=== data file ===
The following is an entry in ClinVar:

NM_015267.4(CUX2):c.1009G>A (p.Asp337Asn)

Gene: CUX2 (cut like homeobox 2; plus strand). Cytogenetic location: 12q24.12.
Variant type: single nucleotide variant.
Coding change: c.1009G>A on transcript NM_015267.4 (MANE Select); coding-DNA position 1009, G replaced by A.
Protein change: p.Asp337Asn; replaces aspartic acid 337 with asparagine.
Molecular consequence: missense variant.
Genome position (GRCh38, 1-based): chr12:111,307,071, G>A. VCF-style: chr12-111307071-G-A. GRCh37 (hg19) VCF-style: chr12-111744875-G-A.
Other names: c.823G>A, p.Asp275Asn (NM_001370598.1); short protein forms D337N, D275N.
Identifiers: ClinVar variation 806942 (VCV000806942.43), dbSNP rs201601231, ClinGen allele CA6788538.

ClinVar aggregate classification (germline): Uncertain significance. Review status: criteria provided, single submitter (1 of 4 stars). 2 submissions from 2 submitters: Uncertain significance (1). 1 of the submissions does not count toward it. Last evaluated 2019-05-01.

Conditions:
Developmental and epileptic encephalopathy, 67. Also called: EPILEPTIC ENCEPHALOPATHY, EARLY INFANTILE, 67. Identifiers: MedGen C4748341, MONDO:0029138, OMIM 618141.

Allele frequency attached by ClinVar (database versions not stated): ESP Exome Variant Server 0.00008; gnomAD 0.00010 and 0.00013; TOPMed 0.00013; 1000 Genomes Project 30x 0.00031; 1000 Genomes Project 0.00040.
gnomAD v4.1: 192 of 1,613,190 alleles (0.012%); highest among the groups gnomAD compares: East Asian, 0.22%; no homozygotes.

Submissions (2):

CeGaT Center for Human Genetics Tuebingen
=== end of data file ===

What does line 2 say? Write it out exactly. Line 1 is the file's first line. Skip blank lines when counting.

NM_015267.4(CUX2):c.1009G>A (p.Asp337Asn)